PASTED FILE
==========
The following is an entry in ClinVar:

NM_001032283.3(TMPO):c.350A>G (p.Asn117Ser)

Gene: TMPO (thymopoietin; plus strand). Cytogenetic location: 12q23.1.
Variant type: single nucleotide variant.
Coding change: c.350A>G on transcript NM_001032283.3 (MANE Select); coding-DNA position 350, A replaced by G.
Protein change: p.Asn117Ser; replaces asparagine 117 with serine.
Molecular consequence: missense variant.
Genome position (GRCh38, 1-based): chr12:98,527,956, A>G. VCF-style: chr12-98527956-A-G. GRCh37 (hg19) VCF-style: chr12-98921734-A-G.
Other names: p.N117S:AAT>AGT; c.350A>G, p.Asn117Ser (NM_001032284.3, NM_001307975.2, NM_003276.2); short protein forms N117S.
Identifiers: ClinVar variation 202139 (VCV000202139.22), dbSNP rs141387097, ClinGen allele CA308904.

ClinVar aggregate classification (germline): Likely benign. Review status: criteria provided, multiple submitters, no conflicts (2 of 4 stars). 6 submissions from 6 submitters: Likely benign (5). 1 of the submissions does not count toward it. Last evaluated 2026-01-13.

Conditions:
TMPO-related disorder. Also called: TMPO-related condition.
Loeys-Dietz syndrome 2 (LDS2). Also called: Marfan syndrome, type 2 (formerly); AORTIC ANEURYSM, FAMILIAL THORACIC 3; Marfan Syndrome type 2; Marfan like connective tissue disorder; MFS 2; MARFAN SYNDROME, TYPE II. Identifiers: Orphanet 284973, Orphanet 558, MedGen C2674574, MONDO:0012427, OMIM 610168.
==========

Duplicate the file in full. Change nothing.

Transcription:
The following is an entry in ClinVar:

NM_001032283.3(TMPO):c.350A>G (p.Asn117Ser)

Gene: TMPO (thymopoietin; plus strand). Cytogenetic location: 12q23.1.
Variant type: single nucleotide variant.
Coding change: c.350A>G on transcript NM_001032283.3 (MANE Select); coding-DNA position 350, A replaced by G.
Protein change: p.Asn117Ser; replaces asparagine 117 with serine.
Molecular consequence: missense variant.
Genome position (GRCh38, 1-based): chr12:98,527,956, A>G. VCF-style: chr12-98527956-A-G. GRCh37 (hg19) VCF-style: chr12-98921734-A-G.
Other names: p.N117S:AAT>AGT; c.350A>G, p.Asn117Ser (NM_001032284.3, NM_001307975.2, NM_003276.2); short protein forms N117S.
Identifiers: ClinVar variation 202139 (VCV000202139.22), dbSNP rs141387097, ClinGen allele CA308904.

ClinVar aggregate classification (germline): Likely benign. Review status: criteria provided, multiple submitters, no conflicts (2 of 4 stars). 6 submissions from 6 submitters: Likely benign (5). 1 of the submissions does not count toward it. Last evaluated 2026-01-13.

Conditions:
TMPO-related disorder. Also called: TMPO-related condition.
Loeys-Dietz syndrome 2 (LDS2). Also called: Marfan syndrome, type 2 (formerly); AORTIC ANEURYSM, FAMILIAL THORACIC 3; Marfan Syndrome type 2; Marfan like connective tissue disorder; MFS 2; MARFAN SYNDROME, TYPE II. Identifiers: Orphanet 284973, Orphanet 558, MedGen C2674574, MONDO:0012427, OMIM 610168.